Thyroid Disease in Children

Symptoms to look for if you suspect hypothyroidism or hyperthyroidism

Thyroid problems aren't rare in children, but they're also not as common as parents may believe. In kids, hypothyroidism, which occurs when the thyroid is underproducing thyroid hormone, is more common than hyperthyroidism, when the thyroid produces too much thyroid hormone.

There are several symptoms for both conditions that you may notice in your child that should prompt you to make an appointment with your pediatrician to see if a thyroid problem is actually the cause.

Symptoms and Causes

From congenital hypothyroidism and Hashimoto's thyroiditis to Graves' disease, children and teens can indeed develop thyroid problems. Thyroid and autoimmune issues are also often hereditary, so if you have a family history of these conditions and notice symptoms in your child, you should talk to your doctor sooner rather than later.

In the absence of such history, some parents may assume a thyroid issue because of the presence of certain signs and symptoms alone. But many of the hallmarks of thyroid disease overlap with several other—and completely separate—health issues.

If you're worried about thyroid issues because your child is overweight, it's important to keep in mind that children with thyroid problems that prompt weight gain are typically short. Kids who are overweight because they eat too much or exercise too little rarely owe their weight gain to a thyroid disorder.

Sleeping a lot is another common symptom that brings parents to their pediatrician looking for a thyroid problem. While that symptom usually warrants checking your child's thyroid function, without other symptoms, the tests are likely to be normal. Your doctor might look for other causes of excessive sleepiness, such as obstructive sleep apnea, depression, or mononucleosis.

Reviewing some of the common signs and symptoms of hypothyroidism and hyperthyroidism can help you know when to ask about getting thyroid function tests ordered for your child and when to look for another cause for your child's symptoms.

Hypothyroidism

hypothyroidism symptoms in kids
Illustration by Brianna Gilmartin, Verywell

Hypothyroidism most commonly occurs when the thyroid gland isn't producing enough thyroid hormone, either because it can't (primary hypothyroidism) or because it isn't being stimulated properly (secondary hypothyroidism).

Newborns with congenital hypothyroidism are usually identified on their newborn screening test, which routinely tests for hypothyroidism.

Kids with primary hypothyroidism will usually have a low free thyroxine level (free T4), an elevated level of thyroid stimulating hormone (TSH), and associated symptoms of hypothyroidism, such as:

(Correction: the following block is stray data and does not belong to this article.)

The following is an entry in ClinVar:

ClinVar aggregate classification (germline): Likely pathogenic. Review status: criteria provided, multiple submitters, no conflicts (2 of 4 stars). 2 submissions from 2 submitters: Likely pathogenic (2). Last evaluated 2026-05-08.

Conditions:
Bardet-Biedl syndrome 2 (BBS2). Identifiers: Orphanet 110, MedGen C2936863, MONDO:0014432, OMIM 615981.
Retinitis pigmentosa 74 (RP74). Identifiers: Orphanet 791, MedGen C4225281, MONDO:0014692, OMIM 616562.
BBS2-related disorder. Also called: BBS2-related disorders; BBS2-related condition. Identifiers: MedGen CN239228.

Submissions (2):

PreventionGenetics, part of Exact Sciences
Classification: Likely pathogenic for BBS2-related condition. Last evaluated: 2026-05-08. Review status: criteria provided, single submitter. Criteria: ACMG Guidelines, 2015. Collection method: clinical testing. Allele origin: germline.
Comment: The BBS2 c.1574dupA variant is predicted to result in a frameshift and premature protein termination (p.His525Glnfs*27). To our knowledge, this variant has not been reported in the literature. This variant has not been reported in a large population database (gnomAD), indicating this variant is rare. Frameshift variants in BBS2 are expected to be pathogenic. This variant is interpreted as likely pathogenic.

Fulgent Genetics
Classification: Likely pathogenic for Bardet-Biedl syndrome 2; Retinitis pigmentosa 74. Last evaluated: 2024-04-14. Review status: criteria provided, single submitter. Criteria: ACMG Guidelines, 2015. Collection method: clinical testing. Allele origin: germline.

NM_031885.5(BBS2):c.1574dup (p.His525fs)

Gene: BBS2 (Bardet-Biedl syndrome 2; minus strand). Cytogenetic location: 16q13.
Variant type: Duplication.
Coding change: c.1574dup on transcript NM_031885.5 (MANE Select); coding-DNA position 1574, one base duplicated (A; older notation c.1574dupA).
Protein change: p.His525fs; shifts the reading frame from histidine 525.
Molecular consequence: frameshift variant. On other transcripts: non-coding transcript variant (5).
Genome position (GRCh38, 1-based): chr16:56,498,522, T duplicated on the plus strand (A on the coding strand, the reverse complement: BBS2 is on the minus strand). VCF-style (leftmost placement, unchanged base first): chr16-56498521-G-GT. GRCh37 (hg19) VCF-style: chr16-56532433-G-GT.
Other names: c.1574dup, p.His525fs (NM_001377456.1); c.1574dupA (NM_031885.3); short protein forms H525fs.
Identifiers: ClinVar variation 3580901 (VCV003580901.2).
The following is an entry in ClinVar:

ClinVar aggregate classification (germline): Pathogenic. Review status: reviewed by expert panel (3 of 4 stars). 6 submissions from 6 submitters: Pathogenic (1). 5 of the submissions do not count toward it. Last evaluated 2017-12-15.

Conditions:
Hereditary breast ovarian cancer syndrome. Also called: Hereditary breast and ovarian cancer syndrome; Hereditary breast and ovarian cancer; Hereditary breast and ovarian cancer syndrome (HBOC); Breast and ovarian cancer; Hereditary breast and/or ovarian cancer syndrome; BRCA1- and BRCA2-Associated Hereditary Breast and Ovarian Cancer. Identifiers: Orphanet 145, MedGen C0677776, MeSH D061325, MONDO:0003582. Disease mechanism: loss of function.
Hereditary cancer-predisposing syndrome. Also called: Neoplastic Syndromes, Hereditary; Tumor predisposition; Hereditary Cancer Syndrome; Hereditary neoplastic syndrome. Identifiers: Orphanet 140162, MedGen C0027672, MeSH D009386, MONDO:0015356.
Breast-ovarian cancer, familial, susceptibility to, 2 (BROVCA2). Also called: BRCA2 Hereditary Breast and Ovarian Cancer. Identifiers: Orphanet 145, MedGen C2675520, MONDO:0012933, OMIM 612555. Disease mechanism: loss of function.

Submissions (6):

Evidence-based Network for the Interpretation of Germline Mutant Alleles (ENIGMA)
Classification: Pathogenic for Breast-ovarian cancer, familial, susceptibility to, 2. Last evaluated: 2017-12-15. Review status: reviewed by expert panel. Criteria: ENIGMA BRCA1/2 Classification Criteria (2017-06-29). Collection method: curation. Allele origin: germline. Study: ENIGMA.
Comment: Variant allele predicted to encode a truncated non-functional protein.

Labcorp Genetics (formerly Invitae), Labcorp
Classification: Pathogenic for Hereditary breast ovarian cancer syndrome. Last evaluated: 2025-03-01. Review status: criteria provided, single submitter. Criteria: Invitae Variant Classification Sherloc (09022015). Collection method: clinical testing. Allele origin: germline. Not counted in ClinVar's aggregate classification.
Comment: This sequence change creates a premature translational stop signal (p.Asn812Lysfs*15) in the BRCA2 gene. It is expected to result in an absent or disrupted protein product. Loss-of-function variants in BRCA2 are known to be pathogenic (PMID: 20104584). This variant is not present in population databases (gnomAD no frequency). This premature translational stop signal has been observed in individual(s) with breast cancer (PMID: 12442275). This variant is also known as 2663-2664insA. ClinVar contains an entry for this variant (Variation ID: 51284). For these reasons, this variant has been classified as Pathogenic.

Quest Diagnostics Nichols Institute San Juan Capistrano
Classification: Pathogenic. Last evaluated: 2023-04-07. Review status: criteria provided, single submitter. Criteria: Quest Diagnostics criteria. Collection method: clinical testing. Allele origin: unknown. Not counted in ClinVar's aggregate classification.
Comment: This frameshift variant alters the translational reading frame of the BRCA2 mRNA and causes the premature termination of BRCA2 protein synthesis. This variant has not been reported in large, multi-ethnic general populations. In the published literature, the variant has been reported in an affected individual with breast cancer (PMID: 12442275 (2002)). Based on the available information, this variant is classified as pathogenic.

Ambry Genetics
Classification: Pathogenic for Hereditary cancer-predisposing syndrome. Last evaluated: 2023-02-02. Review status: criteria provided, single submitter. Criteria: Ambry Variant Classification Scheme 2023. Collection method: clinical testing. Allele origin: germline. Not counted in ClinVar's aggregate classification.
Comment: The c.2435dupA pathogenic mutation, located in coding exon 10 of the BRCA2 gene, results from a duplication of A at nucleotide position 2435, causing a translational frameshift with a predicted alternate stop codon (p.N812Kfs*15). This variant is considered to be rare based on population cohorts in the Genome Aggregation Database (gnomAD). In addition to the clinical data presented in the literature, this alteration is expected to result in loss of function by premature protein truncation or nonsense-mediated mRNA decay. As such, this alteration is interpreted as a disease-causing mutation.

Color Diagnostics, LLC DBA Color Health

• Short stature or deceleration of growth
  • Rough, dry skin
  • Constipation
  • Cold intolerance
  • Fatigue and decreased energy
  • Sleeping more
  • Bruising easily
  • Delayed bone age on X-ray
  • Delayed puberty (teens)
  • Galactorrhea (white breast discharge)
  • Pseudoprecocious puberty (early puberty)
  • Headaches
  • Vision problems
Symptoms of Hypothyroidism

Hyperthyroidism

hyperthyroidism symptoms in kids
Illustration by Brianna Gilmartin, Verywell

In hyperthyroidism, also called thyrotoxicosis, there is an excess of thyroid hormones. Children with hyperthyroidism will usually have a high T4 and triiodothyronine (T3), and a low TSH.

Symptoms of hyperthyroidism can include:

  • Emotional lability, with your child being more likely to cry easily, be irritable or excitable, etc.
  • Short attention span
  • Finger tremor
  • Increased appetite
  • Weight loss, failure to thrive
  • Enlarged thyroid gland (goiter)
  • Exophthalmos (protruding eyes)
  • Upper eyelid lag
  • Infrequent blinking
  • Flushed skin
  • Excessive sweating
  • Muscle weakness
  • Tachycardia and palpitation
  • High blood pressure
Symptoms of Hyperthyroidism

When to See a Doctor

Whether you think your child's thyroid is underactive or overactive, talk to your pediatrician if you think their thyroid isn't working properly. Your pediatrician may also notice symptoms of thyroid problems when performing other check-ups on your child and recommend that they see a specialist.

As thyroid disorders are sometimes hard to diagnose and thyroid function tests can be hard to interpret, an evaluation by a pediatric endocrinologist can also be helpful.

Not all symptoms of thyroid problems are an immediate cause for concern—dry skin, for example, can be attributed to any number of things—so don't fret if your pediatrician wants to rule out other conditions before recommending thyroid testing, or takes a "wait and see" approach.

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Article Sources
  • Kliegman, RM, Stanton, B, St. Geme, J, Schor, NF. Nelson Textbook of Pediatrics. 20th ed. Philadelphia, PA: Elsevier; 2016.
  • Melmed, S, Polonsky, KS, Larsen, PR, Kronenberg, HM. Williams Textbook of Endocrinology. 13th ed. Philadelphia, PA: Elsevier; 2016.